Until the new patterns become the new default response, it is hard brain work. Think about when you are tired and how easy it is to default to established patterns.

The old patterns are seductive

For example, when we had our kitchen renovated last year, I still found myself looking in the old place where the cutlery was kept until I got used to the new location.

And recently I was driving back from a meeting in Sydney’s northern suburbs to another at Rushcutters Bay in the East. Coincidentally it’s the same route as if I was going home. I was so busy thinking about what I was going to say at the meeting that I was driving on auto-pilot. I missed the turn to the meeting and found myself on my way home!

(Then I experienced The Almond Effect® and became anxious about being late and the impression that my lateness might create.)

Some other examples: using your old phone’s commands on a new phone, using old keystroke patterns on new systems at work, using approaches that used to work with your our old boss on the new one!

And maybe there are some things that are so hard-wired that people can never change. I am thinking here of a friend from Scotland who has lived more than 40 years in Australia and still has a really strong Scottish accent!

When we have to change, and even if we are strongly motivated to do so, we need to stay actively focused on changing our behaviours.

If not, you may find yourself in a situation where the old behaviours are triggered automatically and the old behaviours reappear.

Our autopilot at work

Many managers seem to overlook this. They become frustrated and impatient with the time it takes for people to adopt change at work.

They get tired of answering questions like:

But what about…? What’s wrong with the existing way? We’ve tried this before, what makes you think it will work this time?

Many questions are rationally based, yet many more have an emotional basis.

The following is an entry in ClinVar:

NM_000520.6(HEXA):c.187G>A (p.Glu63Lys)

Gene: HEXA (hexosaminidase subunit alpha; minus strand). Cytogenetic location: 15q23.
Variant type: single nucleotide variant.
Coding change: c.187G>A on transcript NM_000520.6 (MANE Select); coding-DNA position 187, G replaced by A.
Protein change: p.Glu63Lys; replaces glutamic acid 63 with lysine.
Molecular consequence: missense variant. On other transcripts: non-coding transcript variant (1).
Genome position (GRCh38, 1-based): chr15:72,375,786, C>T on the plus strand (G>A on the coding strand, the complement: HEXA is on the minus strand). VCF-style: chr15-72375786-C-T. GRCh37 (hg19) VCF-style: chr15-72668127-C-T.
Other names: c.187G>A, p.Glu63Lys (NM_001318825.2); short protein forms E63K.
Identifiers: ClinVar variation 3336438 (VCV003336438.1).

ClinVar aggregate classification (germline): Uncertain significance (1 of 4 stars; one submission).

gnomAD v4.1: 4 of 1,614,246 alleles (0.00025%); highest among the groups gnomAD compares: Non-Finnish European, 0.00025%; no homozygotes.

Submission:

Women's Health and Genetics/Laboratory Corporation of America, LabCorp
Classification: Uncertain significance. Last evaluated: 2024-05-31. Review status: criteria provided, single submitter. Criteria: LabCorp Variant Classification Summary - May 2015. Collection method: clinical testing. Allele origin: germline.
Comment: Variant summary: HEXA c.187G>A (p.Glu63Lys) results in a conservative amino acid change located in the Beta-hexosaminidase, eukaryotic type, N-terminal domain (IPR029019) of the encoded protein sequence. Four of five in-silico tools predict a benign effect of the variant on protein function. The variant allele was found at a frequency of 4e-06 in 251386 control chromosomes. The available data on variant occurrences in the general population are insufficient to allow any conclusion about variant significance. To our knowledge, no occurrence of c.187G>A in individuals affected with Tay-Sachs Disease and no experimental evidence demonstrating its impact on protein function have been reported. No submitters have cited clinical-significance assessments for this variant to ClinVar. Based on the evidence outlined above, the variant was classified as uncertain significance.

As managers, getting commitment to change requires us to respond to those emotion-based concerns even though we are under time pressures and deadlines. It is false economy not to do so.

Successful change leaders know this.

Failure to address the emotionally based questions results in delayed or failed change efforts. After all, these questions are triggered by our amygdala which are concerned with anything that doesn’t fit the existing patterns we know are ‘safe.’

We still see more than 40% of change projects failing to realize the projected goals of the change.

IBM identified the most significant challenge to change as Changing Mindsets and Attitudes in its Global Study Making Change Work 2008.

In a 2009 survey of CEOs, IBM identified Complexity as the number one challenge for CEOs and leaders currently.

Here is one of their recommendations:

“How CEOs can capitalize on complexity:
The effects of rising complexity calls for CEOs and their teams to lead with bold creativity connect with customers in imaginative ways and design their operations for speed and flexibility to position their organisations for twenty-first century success”

So even if Complexity is the number one challenge for leaders, dealing with it may require changed mindsets. Many executives will have to change their own behaviour as well as the behaviours of others.

How do we change ourselves and others?

It’s worth remembering that:

• Humans are hard wired for survival above all else

• Our default thinking is habitual and self-perpetuating

• Everyone is the product of their own experiences with different motivations and unique memories